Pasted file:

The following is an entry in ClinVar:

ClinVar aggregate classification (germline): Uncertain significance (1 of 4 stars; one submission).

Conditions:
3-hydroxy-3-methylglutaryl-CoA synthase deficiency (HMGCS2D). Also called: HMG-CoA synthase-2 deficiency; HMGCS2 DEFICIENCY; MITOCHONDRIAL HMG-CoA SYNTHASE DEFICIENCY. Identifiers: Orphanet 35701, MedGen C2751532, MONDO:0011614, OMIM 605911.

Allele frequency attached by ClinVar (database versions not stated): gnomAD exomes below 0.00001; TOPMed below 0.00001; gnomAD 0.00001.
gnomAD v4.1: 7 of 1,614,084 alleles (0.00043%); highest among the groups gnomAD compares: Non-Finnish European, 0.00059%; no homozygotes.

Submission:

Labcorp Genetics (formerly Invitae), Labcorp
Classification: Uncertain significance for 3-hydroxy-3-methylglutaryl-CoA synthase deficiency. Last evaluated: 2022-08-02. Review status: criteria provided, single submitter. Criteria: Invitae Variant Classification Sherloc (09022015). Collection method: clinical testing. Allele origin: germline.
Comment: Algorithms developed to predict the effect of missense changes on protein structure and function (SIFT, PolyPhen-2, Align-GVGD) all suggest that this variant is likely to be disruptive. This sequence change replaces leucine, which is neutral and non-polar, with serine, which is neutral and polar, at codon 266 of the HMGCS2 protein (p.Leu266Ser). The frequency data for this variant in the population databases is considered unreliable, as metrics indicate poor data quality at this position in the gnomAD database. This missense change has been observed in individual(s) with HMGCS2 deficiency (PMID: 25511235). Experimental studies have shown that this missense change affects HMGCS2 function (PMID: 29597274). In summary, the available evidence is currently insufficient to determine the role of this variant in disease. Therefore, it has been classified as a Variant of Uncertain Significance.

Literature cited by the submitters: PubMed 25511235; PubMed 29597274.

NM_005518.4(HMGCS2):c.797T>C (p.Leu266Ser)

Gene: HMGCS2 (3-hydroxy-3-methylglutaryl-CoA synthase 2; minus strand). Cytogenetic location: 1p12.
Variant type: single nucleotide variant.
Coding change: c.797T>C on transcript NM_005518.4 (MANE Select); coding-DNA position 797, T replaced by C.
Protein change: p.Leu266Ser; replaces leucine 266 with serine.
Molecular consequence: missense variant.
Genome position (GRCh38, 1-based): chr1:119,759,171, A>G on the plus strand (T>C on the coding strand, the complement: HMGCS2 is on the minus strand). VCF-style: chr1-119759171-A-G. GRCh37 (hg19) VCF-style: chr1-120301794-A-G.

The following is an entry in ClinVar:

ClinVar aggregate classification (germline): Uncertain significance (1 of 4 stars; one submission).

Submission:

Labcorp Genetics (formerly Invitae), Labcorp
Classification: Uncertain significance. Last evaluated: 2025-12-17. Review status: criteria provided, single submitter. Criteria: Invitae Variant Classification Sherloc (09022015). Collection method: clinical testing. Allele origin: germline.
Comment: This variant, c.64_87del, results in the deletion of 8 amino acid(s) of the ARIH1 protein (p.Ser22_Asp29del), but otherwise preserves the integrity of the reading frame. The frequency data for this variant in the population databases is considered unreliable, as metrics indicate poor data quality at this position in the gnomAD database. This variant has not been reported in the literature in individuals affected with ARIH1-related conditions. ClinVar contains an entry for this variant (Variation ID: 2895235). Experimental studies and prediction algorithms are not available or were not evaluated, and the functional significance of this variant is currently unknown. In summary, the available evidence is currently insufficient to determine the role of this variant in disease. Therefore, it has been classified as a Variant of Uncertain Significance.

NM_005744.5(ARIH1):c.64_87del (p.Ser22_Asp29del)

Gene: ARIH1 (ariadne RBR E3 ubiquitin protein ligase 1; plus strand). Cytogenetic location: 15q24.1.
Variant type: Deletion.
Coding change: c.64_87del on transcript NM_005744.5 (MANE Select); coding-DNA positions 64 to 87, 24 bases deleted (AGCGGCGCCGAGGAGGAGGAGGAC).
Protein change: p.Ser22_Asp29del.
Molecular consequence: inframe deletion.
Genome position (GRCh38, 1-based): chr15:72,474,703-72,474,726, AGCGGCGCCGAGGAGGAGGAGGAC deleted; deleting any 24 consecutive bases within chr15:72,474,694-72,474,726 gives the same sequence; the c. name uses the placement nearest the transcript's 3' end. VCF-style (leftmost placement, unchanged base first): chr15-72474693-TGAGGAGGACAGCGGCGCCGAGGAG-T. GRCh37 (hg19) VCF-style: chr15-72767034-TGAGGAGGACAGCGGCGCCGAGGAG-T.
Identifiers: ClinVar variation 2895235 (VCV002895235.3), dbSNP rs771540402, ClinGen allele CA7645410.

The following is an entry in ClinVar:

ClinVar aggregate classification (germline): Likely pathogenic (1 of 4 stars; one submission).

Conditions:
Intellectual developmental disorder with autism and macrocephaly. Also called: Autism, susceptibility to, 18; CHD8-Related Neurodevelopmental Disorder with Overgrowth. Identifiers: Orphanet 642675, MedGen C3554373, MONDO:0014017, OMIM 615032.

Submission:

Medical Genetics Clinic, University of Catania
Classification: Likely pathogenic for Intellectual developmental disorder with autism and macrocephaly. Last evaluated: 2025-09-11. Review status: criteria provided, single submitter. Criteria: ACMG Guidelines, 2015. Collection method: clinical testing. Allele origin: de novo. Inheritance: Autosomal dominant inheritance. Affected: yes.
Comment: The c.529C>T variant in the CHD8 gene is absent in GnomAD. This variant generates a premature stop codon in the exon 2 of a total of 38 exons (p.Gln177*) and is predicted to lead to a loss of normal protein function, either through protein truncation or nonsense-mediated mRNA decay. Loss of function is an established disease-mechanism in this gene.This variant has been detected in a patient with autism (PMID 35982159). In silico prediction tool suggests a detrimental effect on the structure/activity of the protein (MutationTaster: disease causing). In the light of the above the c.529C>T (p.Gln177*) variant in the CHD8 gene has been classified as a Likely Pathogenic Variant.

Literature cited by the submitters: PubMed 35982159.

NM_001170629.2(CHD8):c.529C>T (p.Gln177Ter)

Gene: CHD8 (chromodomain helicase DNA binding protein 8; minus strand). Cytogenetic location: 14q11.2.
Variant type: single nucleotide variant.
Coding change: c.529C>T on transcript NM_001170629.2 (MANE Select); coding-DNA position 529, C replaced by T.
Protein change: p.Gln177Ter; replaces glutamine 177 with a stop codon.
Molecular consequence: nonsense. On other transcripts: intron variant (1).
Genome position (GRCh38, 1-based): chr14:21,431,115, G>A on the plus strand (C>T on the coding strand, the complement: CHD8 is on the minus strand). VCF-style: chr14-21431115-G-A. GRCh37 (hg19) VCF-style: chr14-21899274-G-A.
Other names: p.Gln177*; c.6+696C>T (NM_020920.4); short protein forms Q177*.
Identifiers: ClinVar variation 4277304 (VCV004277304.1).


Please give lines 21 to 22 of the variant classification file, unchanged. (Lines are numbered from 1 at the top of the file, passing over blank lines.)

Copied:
Submission:

Labcorp Genetics (formerly Invitae), Labcorp